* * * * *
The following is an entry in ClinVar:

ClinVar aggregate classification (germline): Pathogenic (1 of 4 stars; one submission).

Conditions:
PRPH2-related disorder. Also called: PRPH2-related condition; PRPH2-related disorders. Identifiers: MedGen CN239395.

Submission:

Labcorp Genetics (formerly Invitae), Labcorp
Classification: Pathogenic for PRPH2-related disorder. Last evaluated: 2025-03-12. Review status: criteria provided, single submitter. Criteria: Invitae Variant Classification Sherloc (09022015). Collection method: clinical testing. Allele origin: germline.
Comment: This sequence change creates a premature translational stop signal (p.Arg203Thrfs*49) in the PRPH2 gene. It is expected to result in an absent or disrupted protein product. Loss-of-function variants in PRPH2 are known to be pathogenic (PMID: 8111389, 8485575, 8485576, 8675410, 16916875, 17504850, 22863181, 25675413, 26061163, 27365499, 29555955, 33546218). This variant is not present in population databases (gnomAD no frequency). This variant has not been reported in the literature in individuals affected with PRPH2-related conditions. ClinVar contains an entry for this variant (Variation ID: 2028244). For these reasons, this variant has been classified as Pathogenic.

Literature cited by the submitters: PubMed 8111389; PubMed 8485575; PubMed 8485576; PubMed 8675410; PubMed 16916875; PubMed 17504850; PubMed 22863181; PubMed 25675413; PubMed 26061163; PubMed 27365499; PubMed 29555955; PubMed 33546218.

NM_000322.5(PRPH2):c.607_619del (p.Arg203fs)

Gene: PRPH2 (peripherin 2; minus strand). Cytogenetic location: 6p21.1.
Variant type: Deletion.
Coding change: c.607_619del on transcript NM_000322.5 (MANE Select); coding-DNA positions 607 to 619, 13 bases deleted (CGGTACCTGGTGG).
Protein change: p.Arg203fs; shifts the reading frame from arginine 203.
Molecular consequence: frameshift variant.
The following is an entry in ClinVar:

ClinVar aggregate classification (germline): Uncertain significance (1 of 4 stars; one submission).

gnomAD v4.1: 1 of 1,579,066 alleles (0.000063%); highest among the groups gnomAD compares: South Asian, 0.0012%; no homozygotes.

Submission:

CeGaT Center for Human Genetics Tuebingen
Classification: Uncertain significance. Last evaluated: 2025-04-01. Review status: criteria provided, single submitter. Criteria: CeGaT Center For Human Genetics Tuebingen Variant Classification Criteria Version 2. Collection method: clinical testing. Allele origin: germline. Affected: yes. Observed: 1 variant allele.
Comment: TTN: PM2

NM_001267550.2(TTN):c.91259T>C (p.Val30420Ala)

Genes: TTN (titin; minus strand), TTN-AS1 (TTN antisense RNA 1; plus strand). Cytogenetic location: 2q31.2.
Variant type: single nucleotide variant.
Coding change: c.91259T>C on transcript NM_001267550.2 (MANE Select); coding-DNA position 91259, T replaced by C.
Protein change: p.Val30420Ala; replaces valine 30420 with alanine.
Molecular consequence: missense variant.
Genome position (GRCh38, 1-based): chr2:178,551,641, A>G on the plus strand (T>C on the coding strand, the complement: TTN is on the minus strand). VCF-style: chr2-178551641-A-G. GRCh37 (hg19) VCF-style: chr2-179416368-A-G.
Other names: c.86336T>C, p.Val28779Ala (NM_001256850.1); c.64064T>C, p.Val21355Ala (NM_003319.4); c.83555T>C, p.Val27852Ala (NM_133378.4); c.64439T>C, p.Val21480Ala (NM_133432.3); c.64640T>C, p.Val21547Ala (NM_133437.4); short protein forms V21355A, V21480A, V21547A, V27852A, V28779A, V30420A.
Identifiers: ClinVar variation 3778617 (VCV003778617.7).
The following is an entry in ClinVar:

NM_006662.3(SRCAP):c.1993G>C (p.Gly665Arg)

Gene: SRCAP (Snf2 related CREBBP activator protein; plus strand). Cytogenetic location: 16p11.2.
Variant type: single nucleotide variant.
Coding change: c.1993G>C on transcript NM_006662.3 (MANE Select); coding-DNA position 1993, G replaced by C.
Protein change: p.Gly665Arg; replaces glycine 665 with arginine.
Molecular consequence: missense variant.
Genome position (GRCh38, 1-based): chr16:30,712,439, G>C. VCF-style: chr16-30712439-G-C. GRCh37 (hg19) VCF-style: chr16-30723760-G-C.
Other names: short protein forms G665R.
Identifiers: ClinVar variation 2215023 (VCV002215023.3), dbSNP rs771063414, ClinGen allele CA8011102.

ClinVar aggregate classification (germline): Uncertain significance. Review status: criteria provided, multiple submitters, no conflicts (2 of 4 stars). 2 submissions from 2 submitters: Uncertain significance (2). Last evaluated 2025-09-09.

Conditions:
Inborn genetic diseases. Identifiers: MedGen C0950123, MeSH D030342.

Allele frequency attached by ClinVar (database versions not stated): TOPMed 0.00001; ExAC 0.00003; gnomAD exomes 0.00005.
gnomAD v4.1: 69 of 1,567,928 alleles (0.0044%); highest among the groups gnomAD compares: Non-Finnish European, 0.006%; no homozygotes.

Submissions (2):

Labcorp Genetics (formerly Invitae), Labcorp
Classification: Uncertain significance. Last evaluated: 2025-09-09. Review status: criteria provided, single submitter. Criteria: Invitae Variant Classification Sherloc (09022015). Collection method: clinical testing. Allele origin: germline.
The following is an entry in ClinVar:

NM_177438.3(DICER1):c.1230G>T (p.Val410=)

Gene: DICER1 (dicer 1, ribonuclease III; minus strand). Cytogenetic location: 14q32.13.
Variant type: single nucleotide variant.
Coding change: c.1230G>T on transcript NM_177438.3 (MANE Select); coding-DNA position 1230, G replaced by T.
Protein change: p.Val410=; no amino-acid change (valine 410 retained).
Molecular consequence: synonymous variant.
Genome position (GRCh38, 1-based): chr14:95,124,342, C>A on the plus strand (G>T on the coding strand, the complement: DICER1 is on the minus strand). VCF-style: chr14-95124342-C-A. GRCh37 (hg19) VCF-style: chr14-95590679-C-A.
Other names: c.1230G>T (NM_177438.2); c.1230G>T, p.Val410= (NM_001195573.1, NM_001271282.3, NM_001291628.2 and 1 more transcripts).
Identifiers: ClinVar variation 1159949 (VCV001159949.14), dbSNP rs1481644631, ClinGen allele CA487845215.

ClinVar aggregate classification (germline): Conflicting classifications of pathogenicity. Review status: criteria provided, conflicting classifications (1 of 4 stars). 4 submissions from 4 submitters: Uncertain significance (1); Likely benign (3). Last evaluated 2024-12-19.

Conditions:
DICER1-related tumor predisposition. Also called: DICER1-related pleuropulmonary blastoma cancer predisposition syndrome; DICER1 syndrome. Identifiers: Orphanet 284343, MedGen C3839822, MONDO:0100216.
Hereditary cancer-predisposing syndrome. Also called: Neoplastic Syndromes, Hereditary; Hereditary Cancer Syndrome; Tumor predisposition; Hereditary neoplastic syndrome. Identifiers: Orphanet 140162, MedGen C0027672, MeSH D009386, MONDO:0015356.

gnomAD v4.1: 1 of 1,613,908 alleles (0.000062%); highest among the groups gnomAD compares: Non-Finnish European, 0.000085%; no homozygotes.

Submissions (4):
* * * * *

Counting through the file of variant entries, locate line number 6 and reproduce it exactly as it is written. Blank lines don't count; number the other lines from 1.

Labcorp Genetics (formerly Invitae), Labcorp